For this emerging set of circumstances, the times have provided the country with the appropriate president. Barack Obama has been perfectly cast for the role of chief executive of the Republic of No Labels. As the first self-styled postpartisan president, who recognizes no blues or reds, his ambition since day one has been to “change the way Washington works” by leading the US to a place where bipartisan or nonpartisan government would be the ruling value and ideology would wither away. He didn’t reckon on the tea-party revolt, but wide swaths of the public continue to share his original vision of democracy without politics. In Obama’s ideal world, technocrats set the agenda, parties cease to be important, and all differences can be amicably worked out.

History and experience, including not least the futile experience of the last six years, suggest this is impractical and unrealistic. Thomas Jefferson, founding father of the Democratic Party, knew it two centuries ago. “In every free and deliberating society,” he wrote in 1798, “there must, from the nature of man, be opposite parties, and violent dissentions and discords; and one of these, for the most part, must prevail over the other for a longer or shorter time.”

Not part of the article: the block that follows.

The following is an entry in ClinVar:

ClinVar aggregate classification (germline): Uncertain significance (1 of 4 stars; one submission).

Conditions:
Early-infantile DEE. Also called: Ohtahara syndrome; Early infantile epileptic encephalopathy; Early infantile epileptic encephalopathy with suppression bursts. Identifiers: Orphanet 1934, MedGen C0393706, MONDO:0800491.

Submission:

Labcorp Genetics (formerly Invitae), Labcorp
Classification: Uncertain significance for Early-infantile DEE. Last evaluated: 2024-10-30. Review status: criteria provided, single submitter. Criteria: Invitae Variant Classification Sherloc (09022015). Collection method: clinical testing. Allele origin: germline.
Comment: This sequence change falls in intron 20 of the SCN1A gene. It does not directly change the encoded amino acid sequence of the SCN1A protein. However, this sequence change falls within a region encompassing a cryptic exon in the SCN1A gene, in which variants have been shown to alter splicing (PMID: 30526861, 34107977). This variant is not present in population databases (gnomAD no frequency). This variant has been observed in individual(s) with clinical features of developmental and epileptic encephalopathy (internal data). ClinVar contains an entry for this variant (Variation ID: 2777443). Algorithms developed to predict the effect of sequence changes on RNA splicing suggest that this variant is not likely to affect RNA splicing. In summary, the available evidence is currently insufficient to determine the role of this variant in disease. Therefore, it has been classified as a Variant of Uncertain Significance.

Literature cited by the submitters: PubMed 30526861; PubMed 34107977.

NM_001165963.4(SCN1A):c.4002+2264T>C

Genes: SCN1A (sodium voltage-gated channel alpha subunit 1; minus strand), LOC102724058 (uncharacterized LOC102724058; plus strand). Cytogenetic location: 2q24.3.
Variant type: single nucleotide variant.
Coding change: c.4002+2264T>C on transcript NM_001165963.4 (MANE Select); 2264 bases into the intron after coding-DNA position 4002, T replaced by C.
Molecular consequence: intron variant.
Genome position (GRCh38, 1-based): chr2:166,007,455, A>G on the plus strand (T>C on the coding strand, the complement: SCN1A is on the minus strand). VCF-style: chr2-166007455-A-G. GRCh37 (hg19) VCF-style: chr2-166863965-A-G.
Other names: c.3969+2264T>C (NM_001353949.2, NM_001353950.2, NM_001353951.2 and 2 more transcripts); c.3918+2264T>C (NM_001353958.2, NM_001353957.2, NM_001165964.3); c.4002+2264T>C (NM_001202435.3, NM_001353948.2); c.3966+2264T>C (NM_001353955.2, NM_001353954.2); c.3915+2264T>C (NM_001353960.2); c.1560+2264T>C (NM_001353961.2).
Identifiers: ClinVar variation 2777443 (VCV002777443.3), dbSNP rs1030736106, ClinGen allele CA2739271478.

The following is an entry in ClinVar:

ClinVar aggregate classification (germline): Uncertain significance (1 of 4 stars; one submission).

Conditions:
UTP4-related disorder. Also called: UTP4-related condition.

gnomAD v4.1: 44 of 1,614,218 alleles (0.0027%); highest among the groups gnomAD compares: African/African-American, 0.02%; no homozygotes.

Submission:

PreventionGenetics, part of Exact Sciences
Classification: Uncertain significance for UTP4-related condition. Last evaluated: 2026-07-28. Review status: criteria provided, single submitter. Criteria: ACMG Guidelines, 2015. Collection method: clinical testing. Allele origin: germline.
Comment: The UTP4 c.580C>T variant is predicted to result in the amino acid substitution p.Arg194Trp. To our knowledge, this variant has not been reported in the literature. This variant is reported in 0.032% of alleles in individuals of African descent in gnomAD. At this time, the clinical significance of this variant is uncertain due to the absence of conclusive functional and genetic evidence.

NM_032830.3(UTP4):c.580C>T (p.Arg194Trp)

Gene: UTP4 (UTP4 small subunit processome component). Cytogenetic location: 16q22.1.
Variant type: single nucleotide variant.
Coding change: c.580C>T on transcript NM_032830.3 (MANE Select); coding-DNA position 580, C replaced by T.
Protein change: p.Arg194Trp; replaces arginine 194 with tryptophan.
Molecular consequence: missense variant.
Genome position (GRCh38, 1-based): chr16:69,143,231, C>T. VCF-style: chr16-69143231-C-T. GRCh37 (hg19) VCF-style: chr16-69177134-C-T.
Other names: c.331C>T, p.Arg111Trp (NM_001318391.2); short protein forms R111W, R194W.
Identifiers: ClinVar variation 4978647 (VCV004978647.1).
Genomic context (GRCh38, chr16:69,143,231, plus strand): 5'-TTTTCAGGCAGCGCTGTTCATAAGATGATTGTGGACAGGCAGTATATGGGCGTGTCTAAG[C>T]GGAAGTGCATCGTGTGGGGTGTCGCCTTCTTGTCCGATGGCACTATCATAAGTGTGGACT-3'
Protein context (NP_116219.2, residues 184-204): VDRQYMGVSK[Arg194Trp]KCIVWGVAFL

The natural division into two opposing parties, which Jefferson saw as class-based (a party of the common people and one representing “the higher classes”), was spelled out more humorously by William S. Gilbert, the playwrighting half of the British comic-opera team Gilbert and Sullivan. In the 1882 production Iolanthe, he put it this way: “I often think it’s comical how nature does contrive, That every boy and every gal that’s born into the world alive, Is either a little Liberal or else a little Conservative!”

American independents think they’re an exception, but few are. Studies of self-proclaimed independents reveal that only about a third are truly independent — that is, without discernible political tendencies of left or right. In fact, one-third are Democratic-leaning independents and one-third are Republican-leaning independents. Aside from a small minority who genuinely can’t make up their minds, independents are mostly people who dislike the untidy way party politics works, recoil from participation in the natural partisan conflict inherent in democracy, or just don’t understand the process and don’t care to learn.

Jefferson also had something to say on this last subject. “If a nation expects to be ignorant and free, in a state of civilization,” he advised, “it expects what never was and never will be.” That says quite a bit about our predicament in an era when liberal education, the key to intelligent political involvement, is everywhere under siege.

Of course, the current political class hasn’t helped any by cynically muddying the waters, claiming bipartisan intentions while avoiding making their own case on the merits. For the Democrats, in retrospect, a frankly partisan, Trumanesque attack on the do-nothing Republican Congress, led from the top, could have been a clarifying moment and a winning strategy for 2014. Obviously, it didn’t happen.

Wayne O’Leary is a writer in Orono, Maine, specializing in political economy. He holds a doctorate in American history and is the author of two prizewinning books.

From The Progressive Populist, December 15, 2014